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NLC attributes factories’ closure to corrupt practices by directors

By Gloria Ehiaghe
06 December 2019   |   1:32 am
The Nigeria Labour Congress (NLC), has alleged that boards of directors and management staff of companies have forced many factories to shut down due to corruption.

The Nigeria Labour Congress (NLC), has alleged that boards of directors and management staff of companies have forced many factories to shut down due to corruption. The shutdown of the factories, NLC further said, has thrown innocent factory workers into the labour market with attendant dislocation of homes and families.
   
Chairman, Ogun State Council of NLC, Emmanuel Bankole, who decried that workers have been at the receiving end of a corrupt society, informed of the Council’s resolve to collaborate with anti-corruption agencies in the fight against corruption.To this end, he said the Council has collaborated with anti-corruption agencies to form the NLC Citizens Rights and Anti-Corruption Advocates (CRACA).
   
Among other things, he explained that CRACA will receive petitions from members of the public on matters bothering on human rights abuses or violation, process same and take appropriate action.
    
In his address, Bankole said the programme was organised to show that labour activism was not about strikes only, but an essential and indispensable component of any progressive society.Speaking on the theme: “Corruption as Factor for Nigeria’s Socio Economic Retrogression and Underdevelopment: Time to Act,” Acting Chairman, Economic and Financial Crimes Commission (EFCC), Ibrahim Magu, said over the years and even till date, corruption has been a big threat to the development and growth of Nigeria.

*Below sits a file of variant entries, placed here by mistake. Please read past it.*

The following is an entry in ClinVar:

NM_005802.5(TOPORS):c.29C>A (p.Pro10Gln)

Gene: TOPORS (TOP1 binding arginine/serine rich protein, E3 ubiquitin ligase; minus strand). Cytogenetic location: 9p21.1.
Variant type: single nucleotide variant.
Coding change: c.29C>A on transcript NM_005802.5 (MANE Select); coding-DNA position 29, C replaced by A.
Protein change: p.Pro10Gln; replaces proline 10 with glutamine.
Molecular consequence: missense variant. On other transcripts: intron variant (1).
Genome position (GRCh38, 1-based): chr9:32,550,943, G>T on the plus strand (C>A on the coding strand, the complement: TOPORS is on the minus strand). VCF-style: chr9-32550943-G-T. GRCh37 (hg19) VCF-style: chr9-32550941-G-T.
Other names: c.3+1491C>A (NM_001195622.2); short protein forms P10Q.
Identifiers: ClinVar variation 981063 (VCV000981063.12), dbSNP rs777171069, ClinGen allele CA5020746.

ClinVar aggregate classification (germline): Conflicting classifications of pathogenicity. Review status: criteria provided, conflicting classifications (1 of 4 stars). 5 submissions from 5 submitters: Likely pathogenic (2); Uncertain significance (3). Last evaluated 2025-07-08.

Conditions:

He said that corruption, which has eaten too deep into the society, has caused many Nigerians to seek greener pastures elsewhere.Magu said: “Corruption is likened to cancer cell in the medical parlance. The more it grows, the more devastating impact it makes on the carrier. As cancer is deadly to human health, so also is corruption to any human society.
 
“As consequences for our lack of proactive response, we are now burdened by dwindling economy, collapsed infrastructure, ineffective health system, problematic academic system, unemployment, and insecurity, among many other social challenges.”He reasoned that due to failure of the country to stop corruption at the initial stage, Nigeria now struggles to cope with its debilitating pang.
 
He said corruption’s negative impact on the socio-economy and development of the country, has affected the capacity of government to function effectively in her ability to provide enabling environment for the private sector – the driver of the economy.
 
Suggesting a way out, Magu charged Nigerians to help in getting the country back on track.He said: “Years of corruption has, however affected the capacity of government to function effectively in those areas thereby affecting full participation of private sectors in our economic activities.“Many factories have closed down across Nigeria due to lack of access to stable electricity and other infrastructure that are critical to the sustenance of their businesses.”

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